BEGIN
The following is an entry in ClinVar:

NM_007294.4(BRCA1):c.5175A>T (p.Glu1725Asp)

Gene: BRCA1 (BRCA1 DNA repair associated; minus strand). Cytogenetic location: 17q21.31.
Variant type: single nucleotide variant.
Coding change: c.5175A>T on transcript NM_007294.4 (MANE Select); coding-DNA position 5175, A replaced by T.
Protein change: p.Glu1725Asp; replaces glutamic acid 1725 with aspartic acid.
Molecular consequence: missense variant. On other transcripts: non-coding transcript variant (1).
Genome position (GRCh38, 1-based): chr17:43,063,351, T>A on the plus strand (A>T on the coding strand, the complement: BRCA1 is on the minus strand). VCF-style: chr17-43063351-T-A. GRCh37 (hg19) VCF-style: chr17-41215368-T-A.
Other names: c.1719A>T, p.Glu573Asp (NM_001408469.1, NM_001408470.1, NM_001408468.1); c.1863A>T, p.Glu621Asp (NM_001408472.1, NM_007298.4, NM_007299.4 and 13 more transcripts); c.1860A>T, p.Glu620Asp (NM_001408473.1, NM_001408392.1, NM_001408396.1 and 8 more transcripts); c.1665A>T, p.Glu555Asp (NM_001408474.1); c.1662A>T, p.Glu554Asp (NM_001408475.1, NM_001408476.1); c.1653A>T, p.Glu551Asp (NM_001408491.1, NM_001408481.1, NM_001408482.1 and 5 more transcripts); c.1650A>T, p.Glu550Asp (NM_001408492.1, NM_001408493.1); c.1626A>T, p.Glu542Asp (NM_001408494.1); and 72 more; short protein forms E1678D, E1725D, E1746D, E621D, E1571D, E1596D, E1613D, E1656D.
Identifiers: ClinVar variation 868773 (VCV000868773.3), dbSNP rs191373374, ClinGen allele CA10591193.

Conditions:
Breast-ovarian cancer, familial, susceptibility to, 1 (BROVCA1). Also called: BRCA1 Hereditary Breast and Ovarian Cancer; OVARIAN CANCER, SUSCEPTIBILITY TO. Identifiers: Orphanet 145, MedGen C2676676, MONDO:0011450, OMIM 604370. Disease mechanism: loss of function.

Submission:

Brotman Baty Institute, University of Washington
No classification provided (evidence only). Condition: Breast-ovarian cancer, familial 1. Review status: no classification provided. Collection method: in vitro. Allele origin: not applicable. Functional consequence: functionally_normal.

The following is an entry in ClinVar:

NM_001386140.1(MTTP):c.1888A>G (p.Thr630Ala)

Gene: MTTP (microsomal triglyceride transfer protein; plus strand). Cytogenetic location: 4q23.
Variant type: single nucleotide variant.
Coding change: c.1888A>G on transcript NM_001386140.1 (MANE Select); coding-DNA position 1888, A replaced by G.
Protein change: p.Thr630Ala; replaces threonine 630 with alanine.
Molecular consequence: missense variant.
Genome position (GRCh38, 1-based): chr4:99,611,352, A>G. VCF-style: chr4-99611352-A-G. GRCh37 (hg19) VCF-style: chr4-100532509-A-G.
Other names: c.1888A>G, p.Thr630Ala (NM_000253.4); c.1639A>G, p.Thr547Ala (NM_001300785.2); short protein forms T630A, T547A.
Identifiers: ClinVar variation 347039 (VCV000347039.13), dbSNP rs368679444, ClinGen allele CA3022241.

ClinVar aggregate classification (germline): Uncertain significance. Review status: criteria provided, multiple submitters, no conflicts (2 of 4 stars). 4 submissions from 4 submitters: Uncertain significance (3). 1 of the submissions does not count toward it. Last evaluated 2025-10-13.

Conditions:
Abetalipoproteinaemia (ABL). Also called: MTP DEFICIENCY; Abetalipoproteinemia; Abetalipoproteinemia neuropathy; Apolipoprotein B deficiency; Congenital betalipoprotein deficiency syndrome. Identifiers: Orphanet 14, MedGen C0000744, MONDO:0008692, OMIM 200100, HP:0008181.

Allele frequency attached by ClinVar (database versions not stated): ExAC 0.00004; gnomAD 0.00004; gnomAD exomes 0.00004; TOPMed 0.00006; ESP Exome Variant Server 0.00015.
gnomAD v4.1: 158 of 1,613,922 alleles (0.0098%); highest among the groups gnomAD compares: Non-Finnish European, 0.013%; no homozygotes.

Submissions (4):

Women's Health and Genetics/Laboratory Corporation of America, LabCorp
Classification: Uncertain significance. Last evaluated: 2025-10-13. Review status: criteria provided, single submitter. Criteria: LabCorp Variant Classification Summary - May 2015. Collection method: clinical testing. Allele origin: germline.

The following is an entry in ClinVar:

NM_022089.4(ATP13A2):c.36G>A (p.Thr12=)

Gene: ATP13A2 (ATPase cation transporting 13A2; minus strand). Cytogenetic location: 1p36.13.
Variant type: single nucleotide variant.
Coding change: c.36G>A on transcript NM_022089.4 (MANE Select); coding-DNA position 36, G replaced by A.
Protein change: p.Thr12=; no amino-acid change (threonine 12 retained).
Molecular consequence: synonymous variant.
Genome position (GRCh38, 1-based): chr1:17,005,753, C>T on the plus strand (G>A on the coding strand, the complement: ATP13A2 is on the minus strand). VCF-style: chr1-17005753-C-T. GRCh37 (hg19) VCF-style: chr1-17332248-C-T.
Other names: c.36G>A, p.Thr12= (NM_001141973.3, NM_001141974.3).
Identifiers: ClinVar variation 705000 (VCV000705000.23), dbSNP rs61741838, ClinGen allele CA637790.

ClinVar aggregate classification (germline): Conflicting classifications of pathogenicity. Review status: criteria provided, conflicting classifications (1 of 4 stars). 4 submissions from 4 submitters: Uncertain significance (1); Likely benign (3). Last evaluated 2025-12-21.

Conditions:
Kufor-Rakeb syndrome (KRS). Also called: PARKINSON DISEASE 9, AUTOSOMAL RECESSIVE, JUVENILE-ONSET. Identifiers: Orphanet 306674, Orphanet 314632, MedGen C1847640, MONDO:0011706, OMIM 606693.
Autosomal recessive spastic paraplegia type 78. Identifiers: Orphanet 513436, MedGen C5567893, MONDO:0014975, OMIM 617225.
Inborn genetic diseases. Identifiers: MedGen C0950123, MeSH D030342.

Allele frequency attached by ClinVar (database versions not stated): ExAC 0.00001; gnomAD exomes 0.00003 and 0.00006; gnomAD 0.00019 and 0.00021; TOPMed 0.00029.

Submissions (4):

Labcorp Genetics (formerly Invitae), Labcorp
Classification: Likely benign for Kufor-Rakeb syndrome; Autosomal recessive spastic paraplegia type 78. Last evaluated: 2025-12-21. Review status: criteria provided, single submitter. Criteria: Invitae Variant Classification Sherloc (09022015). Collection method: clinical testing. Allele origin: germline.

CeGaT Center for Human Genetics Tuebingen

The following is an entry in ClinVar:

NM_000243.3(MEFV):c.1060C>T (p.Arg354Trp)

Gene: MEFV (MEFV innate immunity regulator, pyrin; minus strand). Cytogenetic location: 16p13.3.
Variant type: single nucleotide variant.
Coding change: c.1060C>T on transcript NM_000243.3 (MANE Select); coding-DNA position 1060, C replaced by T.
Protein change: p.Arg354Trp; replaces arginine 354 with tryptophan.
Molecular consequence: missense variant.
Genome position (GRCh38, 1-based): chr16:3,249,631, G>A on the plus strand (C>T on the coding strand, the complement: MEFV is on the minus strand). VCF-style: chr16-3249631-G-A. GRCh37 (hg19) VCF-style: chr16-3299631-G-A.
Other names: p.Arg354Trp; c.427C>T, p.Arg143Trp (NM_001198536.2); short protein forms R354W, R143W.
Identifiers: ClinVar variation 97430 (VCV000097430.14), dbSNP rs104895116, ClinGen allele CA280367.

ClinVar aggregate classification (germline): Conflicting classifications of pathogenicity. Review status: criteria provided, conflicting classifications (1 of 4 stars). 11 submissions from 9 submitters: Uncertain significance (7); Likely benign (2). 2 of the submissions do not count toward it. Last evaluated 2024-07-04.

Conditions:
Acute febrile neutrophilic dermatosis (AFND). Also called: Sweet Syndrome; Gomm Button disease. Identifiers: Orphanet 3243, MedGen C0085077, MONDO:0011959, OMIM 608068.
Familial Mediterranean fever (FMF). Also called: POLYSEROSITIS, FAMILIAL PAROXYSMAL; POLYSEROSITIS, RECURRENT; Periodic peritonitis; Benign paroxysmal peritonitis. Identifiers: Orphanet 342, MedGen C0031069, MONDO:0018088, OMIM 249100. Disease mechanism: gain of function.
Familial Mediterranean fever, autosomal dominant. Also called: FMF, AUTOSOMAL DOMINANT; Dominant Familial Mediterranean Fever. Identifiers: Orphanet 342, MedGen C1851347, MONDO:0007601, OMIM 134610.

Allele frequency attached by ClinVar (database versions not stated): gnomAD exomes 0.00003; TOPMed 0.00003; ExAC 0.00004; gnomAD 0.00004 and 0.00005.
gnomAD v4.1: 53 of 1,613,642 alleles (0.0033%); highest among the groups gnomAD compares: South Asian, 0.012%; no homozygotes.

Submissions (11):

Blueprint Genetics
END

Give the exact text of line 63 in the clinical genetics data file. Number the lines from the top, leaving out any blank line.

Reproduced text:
Identifiers: ClinVar variation 97430 (VCV000097430.14), dbSNP rs104895116, ClinGen allele CA280367.